As the closely linked terms DevOps and DevSecOps suggest, there’s a lineage here.
“DevSecOps is building upon DevOps, the practice of combining software development with more traditional IT operations,” says Sean Wright, lead application security SME at Immersive Labs.
At its core, DevOps removed the traditional walls – whether physical, cultural, technical, or all of the above – isolating development and operations teams from one another.
“The intent was to reduce the time it takes to get changes and updates into production, ultimately allowing organizations to become more agile,” Wright says.
It’s as if DevOps teams, once their efforts began to bear tangible and recurring results, had an epiphany: “Hey, we should invite security to this party!”
To be fair, the early days of DevOps didn’t forget security. Rather, DevOps and security pros later recognized there was a bigger opportunity to embed security more proactively throughout the software delivery pipeline.
“Early discussions and written works about DevOps make it clear that security was always an essential component of this vision,” says Red Hat technology evangelist Gordon Haff. “However, as time went by, it became clear that the integration of security often lagged and that it would be useful to treat it more explicitly. Hence DevSecOps.”
[ What DevSecOps tools might your team consider? Read also: 5 DevSecOps open source projects to know. ]
How DevSecOps makes security everyone's job
DevOps practices work to share responsibilities more evenly and reduce finger-pointing and toxicity. Developers shouldn’t just assume someone else will fix a production problem caused by their code, for example, and Ops pros might be more likely these days to learn a programming language or two, especially if they’re well-suited to automation.
DevSecOps extends the same basic principle to security: It shouldn’t be the sole responsibility of a group of analysts huddled in a Security Operations Center (SOC) or a testing team that doesn’t get to touch the code until just before it gets deployed.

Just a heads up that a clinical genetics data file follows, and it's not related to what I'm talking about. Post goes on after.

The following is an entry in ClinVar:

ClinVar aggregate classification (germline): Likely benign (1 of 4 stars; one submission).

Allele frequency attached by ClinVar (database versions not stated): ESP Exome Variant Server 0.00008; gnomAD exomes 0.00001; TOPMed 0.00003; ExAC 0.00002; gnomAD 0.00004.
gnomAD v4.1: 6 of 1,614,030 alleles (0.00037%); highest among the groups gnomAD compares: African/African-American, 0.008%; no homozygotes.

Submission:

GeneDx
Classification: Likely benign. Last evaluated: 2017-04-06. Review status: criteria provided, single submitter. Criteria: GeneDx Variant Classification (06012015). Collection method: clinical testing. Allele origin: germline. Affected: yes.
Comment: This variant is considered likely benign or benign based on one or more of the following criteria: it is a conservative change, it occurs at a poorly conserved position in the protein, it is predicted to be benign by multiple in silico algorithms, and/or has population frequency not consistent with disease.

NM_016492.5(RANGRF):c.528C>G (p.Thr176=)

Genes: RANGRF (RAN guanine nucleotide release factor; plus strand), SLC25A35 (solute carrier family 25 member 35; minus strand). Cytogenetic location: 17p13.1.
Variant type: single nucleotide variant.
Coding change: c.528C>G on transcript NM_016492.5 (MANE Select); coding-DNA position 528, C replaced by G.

That was the dominant model in the software delivery pipelines of old: Security was a final step, rather than something considered at every step. And that used to be at least passable, for the most part. As Red Hat's DevSecOps primer notes, “That wasn’t as problematic when development cycles lasted months or even years, but those days are over.”
Those days are most definitely over. That final-stage model simply didn’t account for cloud, containers, Kubernetes, and a wealth of other modern technologies. And regardless of a particular organization’s technology stack or development processes, virtually every team is expected to ship faster and more frequently than in the past.
At its core, the role of security is quite simple: Most systems are built by people, and people make mistakes. (Even automated systems typically require human builders and maintainers.)
If your security practices lag behind as your software development accelerates, then your risks are likely to increase.
Enter DevSecOps, which brings security more proactively into the fold at every phase of the software pipeline.